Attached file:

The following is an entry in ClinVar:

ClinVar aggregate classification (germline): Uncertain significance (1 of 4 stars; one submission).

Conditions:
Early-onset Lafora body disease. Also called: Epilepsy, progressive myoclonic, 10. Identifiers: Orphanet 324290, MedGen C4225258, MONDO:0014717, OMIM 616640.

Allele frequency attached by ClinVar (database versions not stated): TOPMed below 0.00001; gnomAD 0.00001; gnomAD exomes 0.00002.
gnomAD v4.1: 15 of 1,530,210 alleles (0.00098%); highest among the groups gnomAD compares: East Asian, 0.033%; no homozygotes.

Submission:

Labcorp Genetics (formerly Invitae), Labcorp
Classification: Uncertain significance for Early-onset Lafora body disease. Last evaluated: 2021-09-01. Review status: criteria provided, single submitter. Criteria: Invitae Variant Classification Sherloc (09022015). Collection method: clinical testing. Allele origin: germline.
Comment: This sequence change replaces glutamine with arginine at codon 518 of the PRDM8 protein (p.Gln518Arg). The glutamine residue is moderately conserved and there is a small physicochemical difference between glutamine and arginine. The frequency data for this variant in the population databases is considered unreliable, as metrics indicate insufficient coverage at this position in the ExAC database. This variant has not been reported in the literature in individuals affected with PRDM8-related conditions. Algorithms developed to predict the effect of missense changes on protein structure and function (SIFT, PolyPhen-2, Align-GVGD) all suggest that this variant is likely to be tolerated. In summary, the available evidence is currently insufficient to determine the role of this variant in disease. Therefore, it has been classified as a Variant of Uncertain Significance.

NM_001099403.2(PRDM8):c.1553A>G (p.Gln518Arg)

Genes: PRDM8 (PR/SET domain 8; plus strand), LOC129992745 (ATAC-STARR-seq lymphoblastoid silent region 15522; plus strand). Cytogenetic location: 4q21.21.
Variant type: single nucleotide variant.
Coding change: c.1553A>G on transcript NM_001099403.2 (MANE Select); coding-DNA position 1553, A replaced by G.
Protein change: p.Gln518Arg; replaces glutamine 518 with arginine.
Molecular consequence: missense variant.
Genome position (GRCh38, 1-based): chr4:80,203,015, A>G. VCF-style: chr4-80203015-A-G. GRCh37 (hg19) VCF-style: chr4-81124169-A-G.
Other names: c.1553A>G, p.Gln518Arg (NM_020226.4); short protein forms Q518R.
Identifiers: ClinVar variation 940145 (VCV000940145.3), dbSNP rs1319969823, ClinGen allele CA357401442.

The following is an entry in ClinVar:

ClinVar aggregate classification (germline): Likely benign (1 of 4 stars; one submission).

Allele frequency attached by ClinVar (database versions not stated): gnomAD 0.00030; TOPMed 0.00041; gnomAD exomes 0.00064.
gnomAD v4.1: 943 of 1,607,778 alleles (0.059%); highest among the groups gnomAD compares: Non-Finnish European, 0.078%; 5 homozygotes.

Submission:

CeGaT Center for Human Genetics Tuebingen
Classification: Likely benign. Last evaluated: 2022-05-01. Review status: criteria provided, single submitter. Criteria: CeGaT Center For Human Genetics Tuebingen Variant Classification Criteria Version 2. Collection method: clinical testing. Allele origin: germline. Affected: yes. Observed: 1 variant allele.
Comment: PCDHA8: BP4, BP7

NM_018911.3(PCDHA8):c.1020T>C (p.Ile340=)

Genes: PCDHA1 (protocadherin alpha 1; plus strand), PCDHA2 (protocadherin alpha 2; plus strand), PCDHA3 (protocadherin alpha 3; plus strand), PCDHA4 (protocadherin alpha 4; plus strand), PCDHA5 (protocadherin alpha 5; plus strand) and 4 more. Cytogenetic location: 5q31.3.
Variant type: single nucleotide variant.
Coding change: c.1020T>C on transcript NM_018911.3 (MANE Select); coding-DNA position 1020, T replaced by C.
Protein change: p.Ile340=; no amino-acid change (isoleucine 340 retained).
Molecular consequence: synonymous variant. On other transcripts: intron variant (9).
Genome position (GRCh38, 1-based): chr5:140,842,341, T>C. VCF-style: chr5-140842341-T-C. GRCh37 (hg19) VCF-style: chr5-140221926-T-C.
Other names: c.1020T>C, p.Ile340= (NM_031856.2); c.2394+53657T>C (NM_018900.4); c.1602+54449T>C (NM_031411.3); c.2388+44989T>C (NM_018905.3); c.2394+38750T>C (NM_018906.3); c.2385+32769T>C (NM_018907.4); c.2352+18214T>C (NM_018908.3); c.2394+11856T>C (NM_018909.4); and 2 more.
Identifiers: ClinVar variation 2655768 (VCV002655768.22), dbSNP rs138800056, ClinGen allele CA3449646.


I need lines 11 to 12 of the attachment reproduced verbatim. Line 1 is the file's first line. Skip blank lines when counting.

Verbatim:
NM_001099403.2(PRDM8):c.1553A>G (p.Gln518Arg)

Genes: PRDM8 (PR/SET domain 8; plus strand), LOC129992745 (ATAC-STARR-seq lymphoblastoid silent region 15522; plus strand). Cytogenetic location: 4q21.21.